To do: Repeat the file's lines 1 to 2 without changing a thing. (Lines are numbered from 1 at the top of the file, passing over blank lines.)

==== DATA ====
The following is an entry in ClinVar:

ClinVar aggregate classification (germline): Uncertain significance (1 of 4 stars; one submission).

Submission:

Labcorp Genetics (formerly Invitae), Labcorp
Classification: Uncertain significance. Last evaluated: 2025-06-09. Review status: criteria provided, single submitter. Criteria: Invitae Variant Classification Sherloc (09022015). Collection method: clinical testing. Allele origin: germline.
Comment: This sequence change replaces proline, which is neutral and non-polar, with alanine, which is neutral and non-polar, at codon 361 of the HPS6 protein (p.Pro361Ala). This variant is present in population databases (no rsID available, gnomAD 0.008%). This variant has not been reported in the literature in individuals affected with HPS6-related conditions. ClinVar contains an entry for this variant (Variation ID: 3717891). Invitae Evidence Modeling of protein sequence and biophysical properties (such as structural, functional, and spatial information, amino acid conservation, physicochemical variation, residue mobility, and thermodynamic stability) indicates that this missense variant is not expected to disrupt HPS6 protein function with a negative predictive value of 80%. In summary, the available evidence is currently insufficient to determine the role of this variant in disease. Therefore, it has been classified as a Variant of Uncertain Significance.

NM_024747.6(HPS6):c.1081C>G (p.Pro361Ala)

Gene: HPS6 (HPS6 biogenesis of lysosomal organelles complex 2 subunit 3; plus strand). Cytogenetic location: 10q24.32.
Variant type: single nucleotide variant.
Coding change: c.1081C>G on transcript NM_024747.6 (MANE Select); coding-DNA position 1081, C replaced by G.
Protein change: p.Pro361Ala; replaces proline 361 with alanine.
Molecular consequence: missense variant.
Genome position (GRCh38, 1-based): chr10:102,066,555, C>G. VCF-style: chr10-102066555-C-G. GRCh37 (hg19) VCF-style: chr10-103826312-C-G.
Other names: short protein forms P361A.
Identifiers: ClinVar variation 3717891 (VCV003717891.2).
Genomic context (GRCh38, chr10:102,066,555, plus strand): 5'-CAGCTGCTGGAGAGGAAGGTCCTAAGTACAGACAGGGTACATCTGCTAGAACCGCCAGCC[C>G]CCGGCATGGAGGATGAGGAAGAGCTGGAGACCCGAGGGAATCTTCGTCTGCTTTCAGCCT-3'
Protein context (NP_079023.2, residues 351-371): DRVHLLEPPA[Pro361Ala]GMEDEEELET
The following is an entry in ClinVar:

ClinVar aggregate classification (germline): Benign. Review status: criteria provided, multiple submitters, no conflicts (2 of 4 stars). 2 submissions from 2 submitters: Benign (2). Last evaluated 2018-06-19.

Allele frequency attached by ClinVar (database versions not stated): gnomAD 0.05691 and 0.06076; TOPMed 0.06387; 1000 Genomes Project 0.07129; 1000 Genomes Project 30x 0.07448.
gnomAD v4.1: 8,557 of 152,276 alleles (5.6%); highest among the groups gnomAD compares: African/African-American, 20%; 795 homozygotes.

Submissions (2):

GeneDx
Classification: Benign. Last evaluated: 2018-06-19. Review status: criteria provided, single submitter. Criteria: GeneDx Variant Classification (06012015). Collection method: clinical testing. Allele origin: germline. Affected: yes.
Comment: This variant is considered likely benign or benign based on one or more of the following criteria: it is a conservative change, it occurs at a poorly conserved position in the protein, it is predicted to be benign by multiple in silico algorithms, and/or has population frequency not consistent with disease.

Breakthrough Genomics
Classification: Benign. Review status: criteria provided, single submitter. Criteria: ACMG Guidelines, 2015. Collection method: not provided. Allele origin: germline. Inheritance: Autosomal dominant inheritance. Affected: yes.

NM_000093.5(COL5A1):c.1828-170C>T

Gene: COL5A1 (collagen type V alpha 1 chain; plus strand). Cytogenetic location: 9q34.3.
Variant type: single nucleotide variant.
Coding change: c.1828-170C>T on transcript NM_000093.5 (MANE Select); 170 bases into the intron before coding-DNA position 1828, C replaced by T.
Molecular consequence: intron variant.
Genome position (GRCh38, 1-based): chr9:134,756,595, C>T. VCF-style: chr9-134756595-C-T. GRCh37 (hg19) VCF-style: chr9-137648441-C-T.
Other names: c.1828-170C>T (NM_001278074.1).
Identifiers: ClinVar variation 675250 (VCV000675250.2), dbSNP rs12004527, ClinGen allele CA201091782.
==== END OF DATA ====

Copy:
The following is an entry in ClinVar:

ClinVar aggregate classification (germline): Uncertain significance (1 of 4 stars; one submission).